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UH volleyball signs 'terminator'

By Ann Miller

LAST UPDATED: 1:34 a.m. HST, Nov 12, 2010

Calling Jane Croson a "terminator at the highest level," Rainbow Wahine volleyball coach Dave Shoji said he received the gifted recruit's letter of intent yesterday. It was cause for celebration for the country's third-ranked team.

"She's got a complete game, a heavy arm," Shoji said of the 6-foot hitter from Lakewood, Calif. "She is what I would call a terminator at the highest level. She's played at the highest junior level."

And won. Croson and partner Summer Ross became the first Americans to capture the FIVB Youth Beach World title last summer. Croson was also MVP at the NORCECA Women's Junior Continental championship.

Her club coach once said when Croson "hits the ball you can feel it. It makes a different sound." Shoji acknowledged she might not have the all-around game of two-time Hawaii All-American Kanani Danielson, "but she might hit the ball harder."

Croson, who has family in Hawaii, can hit on the right or left side. She did not play for her high school team this semester because she "broke school rules." She has been playing with a Samoan women's team, according to Shoji, who calls her indiscretion a "minor concern."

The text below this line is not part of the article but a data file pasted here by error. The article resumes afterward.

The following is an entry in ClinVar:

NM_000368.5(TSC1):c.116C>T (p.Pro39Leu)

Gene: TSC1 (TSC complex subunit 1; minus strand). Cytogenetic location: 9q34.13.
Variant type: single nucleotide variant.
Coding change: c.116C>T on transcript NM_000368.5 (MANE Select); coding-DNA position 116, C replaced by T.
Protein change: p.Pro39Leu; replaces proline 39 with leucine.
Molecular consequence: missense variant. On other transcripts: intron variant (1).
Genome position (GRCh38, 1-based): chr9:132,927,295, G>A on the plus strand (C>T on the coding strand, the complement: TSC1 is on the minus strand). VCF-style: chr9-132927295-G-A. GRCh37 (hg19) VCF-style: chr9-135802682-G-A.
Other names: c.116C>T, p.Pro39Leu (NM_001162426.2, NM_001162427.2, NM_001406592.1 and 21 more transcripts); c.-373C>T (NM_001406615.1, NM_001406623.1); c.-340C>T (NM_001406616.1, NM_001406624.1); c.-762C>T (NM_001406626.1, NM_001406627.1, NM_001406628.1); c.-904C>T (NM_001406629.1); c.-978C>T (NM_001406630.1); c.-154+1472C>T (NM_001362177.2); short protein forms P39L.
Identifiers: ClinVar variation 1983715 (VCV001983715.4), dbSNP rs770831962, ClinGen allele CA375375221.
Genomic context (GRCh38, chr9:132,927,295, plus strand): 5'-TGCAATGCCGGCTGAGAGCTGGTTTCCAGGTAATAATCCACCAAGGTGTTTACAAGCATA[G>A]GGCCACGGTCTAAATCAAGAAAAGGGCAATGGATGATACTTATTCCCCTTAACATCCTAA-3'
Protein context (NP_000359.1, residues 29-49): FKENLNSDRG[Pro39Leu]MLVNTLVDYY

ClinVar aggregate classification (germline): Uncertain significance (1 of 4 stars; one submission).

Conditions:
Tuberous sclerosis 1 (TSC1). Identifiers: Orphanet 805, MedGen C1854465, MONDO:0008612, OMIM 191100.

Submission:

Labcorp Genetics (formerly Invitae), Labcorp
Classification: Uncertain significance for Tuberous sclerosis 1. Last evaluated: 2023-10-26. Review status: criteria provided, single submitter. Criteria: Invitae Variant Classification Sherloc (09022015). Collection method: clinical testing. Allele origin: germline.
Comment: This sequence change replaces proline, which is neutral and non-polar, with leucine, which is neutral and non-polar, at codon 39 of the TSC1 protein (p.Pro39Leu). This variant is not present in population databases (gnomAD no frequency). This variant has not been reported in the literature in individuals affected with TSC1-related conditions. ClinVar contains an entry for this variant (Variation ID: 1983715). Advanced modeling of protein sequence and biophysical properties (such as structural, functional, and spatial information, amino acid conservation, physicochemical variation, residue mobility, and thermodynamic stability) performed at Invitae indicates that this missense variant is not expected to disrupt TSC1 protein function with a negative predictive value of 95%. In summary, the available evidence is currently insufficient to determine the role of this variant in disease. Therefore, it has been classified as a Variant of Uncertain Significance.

"The high school season is not as important as club season," he said. "The competition is not as good. I'd sure like her to be playing, but it was an unfortunate situation. It might be a blessing in disguise because she gets to spend more time on academics."

The Wahine received letters of intent from Croson, 6-5 middle Jade Vorster, from Orlando, Fla., and Kamehameha-Maui hitter Ginger Long. Wahine basketball received a commitment yesterday from Molokai's Kalei Adolpho, a 6-1 middle who will also play volleyball. She is all-state in both sports and also placed third in high jump and seventh in the 1,500 meters at state track.

Adolpho's development could take time, Shoji said, particularly because she is planning to play two sports and won't train year-round. But her quickness, blocking ability and lateral movement make him willing to wait.

"She could be one of the best athletes to come into UH," he said, "but she's so raw in both sports. It will be a matter of time and commitment to working hard."

Wednesday was the first day high school seniors could officially commit to schools and Vorster's letter arrived yesterday. She will arrive in January and enroll at UH so she can train with the team in the spring season. She hit .461 this season for Timber Creek High School.

She reminds Shoji of UH sophomore Brittany Hewitt.

"She has size and great blocking instincts," he says, "and I believe she'll be a big-time player for us in the future."

Monica Stauber, a 5-8 setter, also orally committed to UH early in the recruiting process.

Punahou junior Tai Manu-Olevao, 6-foot hitter, orally committed to UH a few months ago.

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